Count Bass D's Journey from 'Pre-Life Crisis' to "Jussa Playa"
The musical miracles, artistic evolution, and serendipitous experiences behind his early work.
|Gino Sorcinelli||Nov 2, 2019|
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Count Bass D's Journey from 'Pre-Life Crisis' to "Jussa Playa"
Count Bass D still vividly remembers his musical awakening. A mere four years old at the time, he sat mesmerized in the pews of his pastor father’s church while a visiting choir performed. After feeling a sudden urge to try out the percussionist’s drum kit, he turned to his mother to express interest. “I looked at what the person was playing and I said to my mother, ‘I really think I can do that,’” he told me in a 2017 Micro-Chop interview. “I remember this clear as day.”
The choir gave him an opportunity to play as the service came to a close, and with the adults in the room looking on in awe, Count was able to keep a beat despite lacking any prior experience. “This is the reason why I haven’t really abandoned Christianity as my spirituality,” he told Micro-Chop. “I continue to musically experience these miracles that can’t be explained, that are really supernatural.”
He spent the next few years mastering a children’s drum set before graduating to a full-sized kit and regular church gigs once he was old enough. Count kept demonstrating a preternatural musical ability as the years passed, teaching himself how to play the organ in just six weeks during the fourth grade. “I could play all my triads, all inversions, and play the 1, 4, 5 progressions in all twelve keys,” he told Micro-Chop.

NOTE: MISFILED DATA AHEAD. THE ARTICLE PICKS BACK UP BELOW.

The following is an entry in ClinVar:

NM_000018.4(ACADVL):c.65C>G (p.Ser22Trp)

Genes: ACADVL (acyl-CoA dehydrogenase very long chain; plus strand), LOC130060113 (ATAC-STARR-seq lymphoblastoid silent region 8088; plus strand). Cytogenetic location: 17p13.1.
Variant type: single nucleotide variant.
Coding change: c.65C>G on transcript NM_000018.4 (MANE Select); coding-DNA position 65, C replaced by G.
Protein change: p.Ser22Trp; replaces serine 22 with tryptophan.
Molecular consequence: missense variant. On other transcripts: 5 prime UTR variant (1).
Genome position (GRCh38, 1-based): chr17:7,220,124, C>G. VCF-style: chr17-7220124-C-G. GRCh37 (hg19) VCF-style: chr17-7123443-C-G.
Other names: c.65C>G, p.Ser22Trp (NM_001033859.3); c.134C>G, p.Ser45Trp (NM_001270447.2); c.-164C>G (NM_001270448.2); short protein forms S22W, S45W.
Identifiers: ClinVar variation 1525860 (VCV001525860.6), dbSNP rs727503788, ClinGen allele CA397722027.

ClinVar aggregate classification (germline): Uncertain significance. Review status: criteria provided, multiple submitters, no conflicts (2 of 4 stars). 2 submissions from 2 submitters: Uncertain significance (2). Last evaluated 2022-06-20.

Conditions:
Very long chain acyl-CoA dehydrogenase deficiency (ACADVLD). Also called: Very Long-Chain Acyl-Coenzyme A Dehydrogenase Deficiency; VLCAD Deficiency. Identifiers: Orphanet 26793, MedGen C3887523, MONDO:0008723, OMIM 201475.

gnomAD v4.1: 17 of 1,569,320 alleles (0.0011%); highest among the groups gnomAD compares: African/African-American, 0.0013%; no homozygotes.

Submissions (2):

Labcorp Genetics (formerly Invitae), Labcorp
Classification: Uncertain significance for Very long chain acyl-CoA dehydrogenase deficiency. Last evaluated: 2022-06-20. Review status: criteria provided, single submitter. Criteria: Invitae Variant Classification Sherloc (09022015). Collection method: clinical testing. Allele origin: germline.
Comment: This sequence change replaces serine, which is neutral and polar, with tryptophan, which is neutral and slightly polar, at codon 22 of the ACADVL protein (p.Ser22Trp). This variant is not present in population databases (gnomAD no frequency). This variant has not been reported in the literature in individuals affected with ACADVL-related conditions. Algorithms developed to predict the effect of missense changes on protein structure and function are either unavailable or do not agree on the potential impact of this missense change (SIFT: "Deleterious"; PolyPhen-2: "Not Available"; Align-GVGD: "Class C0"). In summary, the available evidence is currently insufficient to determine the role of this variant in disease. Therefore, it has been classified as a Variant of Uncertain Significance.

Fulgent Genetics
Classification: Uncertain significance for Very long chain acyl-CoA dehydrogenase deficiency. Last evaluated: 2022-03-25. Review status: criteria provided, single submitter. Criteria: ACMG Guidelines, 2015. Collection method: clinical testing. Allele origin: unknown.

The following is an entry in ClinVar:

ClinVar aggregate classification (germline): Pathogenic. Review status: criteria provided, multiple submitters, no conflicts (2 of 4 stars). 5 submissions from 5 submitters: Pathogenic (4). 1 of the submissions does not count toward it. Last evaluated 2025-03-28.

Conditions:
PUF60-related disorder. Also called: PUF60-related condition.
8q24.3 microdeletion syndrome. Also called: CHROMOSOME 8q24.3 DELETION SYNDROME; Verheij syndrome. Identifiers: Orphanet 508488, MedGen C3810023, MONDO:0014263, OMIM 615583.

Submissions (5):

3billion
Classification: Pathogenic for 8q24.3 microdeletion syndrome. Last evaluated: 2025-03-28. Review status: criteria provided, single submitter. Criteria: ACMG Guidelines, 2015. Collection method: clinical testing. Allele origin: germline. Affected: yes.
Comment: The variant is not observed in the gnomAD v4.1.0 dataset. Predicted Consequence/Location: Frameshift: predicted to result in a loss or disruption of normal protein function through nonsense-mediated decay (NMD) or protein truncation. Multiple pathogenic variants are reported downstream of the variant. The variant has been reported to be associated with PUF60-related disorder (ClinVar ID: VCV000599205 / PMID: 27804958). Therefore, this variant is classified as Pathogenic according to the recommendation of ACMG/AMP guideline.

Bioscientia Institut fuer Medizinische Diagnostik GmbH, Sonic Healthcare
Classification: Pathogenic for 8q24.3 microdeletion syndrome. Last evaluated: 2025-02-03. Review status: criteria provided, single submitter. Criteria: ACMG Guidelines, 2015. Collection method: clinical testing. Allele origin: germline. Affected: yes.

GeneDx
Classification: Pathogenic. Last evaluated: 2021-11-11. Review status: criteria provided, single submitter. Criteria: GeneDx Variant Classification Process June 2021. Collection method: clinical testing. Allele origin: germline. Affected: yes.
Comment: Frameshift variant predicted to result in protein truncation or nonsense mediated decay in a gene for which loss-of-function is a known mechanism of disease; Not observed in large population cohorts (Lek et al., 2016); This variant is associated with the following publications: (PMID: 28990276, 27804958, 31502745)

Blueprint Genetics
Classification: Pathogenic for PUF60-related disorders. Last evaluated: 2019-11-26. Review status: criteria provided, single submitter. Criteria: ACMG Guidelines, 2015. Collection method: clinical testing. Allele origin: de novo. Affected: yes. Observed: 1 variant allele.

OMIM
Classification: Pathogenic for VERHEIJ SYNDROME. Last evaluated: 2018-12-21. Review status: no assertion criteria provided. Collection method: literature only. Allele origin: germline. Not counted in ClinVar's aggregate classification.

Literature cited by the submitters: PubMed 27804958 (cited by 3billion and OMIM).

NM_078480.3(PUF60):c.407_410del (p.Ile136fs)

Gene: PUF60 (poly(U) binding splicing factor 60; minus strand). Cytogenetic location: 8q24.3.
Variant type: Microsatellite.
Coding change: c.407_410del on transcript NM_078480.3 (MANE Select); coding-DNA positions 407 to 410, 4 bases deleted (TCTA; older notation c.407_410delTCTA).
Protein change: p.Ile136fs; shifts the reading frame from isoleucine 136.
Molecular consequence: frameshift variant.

During his teenage years he further expanded his skills on the keys and managed to pick up the bass while studying at a Pennsylvania boarding school. By age 19 he was officially making money for his music and he released his debut Pre-Life Crisis just two years later.
The album was a major point of pride for the then-emerging musician, as all the beats featured Count Bass’ multi-instrumentalist composition skills. “I didn’t just sample and loop four musical bars on the track,” he told Havelock Nelson in a 1995 Billboard interview. “I gigged on my record.”
Further assisted on a few tracks by fellow artists Mark Nash on guitar, Rob McGahaw on flugelhorn and trumpet, and Roger “Rock” Williams on flute and sax, the combined musicianship displayed throughout Pre-Life Crisis makes for a captivating listen.